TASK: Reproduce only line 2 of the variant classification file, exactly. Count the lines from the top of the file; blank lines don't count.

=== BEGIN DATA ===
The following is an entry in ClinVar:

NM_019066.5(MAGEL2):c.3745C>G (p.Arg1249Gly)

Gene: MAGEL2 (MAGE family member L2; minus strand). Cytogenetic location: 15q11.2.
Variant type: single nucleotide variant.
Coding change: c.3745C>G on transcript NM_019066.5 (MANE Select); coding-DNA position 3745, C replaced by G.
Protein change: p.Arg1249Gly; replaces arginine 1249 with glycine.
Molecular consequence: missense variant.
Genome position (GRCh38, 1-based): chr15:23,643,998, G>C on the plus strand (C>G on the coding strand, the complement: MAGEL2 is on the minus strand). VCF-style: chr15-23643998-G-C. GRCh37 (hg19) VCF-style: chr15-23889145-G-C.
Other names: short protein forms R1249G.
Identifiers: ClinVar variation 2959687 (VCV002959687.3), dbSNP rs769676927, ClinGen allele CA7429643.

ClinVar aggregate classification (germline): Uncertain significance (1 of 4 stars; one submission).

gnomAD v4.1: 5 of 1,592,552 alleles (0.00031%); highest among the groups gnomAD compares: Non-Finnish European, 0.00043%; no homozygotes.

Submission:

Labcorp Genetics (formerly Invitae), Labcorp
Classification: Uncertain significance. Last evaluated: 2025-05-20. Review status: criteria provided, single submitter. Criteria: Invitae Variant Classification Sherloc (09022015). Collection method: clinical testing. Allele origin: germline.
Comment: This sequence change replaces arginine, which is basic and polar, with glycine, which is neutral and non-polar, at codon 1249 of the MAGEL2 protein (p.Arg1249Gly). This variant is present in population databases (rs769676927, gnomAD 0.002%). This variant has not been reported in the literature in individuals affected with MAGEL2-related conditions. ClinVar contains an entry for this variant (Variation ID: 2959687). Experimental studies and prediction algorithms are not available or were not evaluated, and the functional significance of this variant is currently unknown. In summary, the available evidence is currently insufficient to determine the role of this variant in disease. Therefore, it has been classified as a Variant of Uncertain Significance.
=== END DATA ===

NM_019066.5(MAGEL2):c.3745C>G (p.Arg1249Gly)